12 Nov Industry Voices—Raynovich: Key trends for SD-WAN managed services
Both service providers and cloud providers alike are ramping up their launches of software-defined wide-area networking (SD-WAN) managed services to take advantage of booming demand from enterprises that see several benefits.
In an SD-WAN managed service, the service provider delivers the customer the hardware, software and network connections to set up their global WAN to improve connectivity, security and performance to cloud applications and data centers. The service providers can also provide value-added services such as bundled security, traffic-monitoring and service-level agreements (SLAs), as well as management features.
RELATED: Industry Voices—Raynovich: What’s Next for SD-WAN M&A?
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In a survey of 121 network and IT managers, 64% are looking to add an SD-WAN managed service in the next two years, according to the results of the Futuriom SD-WAN Managed Services report. Futuriom’s survey research, which targeted director-level and above professionals in IT and network management, indicates that SD-WAN is in high demand because end-users believe it will deliver better security, improved cloud applications performance and more flexible management.
This demand has pushed scores of global cloud and service providers to line up in order to present their SD-WAN offerings, which offer enterprises a way to purchase hardware, software and regular management of their networks from a third party.
In addition to surveying end-user needs, Futuriom delved deeply into the offerings of more than 20 service providers worldwide. They range from cloud-based providers such as Aryaka Networks and Cato Networks, traditional service providers such as AT&T, Verizon and Deutsche Telekom, as well as business-services specialists such as Colt Network Services and Masergy.
Let’s take a look at a few key takeaways on trends for what service providers are looking to offer.
In the user survey, enterprise practitioners ranked integrated security and service chaining as the first feature priority. Nearly all the major SD-WAN providers we looked at providing integrated value-added security services.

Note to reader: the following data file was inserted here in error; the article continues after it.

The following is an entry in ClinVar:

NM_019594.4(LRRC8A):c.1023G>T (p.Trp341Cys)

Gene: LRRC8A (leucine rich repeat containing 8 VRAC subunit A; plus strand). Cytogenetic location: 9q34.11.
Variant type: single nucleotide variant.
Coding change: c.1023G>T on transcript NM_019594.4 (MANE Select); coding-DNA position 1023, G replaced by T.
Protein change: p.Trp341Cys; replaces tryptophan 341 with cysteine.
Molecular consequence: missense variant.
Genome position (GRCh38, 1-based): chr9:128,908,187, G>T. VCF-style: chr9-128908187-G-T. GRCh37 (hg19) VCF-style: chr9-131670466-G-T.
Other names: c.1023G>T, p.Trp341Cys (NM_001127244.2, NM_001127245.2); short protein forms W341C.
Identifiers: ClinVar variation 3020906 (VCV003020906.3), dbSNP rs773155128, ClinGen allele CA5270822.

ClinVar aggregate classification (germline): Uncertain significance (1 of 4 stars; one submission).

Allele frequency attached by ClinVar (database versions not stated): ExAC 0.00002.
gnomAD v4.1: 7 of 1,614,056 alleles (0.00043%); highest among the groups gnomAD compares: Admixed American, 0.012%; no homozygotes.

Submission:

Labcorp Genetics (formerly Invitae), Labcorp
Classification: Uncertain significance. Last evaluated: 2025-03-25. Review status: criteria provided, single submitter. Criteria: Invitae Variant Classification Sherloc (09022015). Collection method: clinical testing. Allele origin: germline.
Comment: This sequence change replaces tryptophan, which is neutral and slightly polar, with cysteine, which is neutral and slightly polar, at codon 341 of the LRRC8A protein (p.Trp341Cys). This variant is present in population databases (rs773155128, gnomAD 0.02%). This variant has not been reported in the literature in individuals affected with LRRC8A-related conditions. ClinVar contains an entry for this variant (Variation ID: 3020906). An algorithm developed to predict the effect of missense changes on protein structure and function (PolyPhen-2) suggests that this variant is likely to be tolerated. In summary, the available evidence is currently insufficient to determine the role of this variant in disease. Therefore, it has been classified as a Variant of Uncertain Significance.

Many of the SD-WAN managed service providers are differentiating themselves with a wide range of security offerings. For example, Cato Networks offers a cloud-native platform that includes NGFW, Secure Web Gateway, Advanced Threat Prevention, Cloud and Mobile Access Protection, and a Managed Threat Detection and Response (MDR) service. Colt, for example, offers a Layer 3/4 stateful firewall or Layer 7 firewall with DDoS protection. CenturyLink offers a suite of security services it refers to as Adaptive Network Security.
Aryaka provides a full layer 4-7 security suite and can integrate with cloud security partners including Palo Alto Networks and Zscaler. It operates its own network with global points-of-presence (PoPs). Verizon offers a comprehensive portfolio of both managed security service and security add-ons, including stateful firewall, NGFW, unified threat management with IPS, IDS, antivirus, and fully managed security services with threat monitoring and remediation.
Other service providers are beefing up security offerings with SD-WAN platforms that are offered by vendors such as Versa Networks, which has its own integrated security functionality and was recently given the “recommended” rating in the NSS Labs 2019 Next Generation Intrusion Prevention Systems (NGIPS) Group Test. Fortinet, which also received the NSS Labs “recommended” rating, is offering the FortiGate Secure SD-WAN which includes NGFW security, SD-WAN, advanced routing, and WAN optimization capabilities and has been adopted by many of the service providers we reviewed.
Portals and co-managed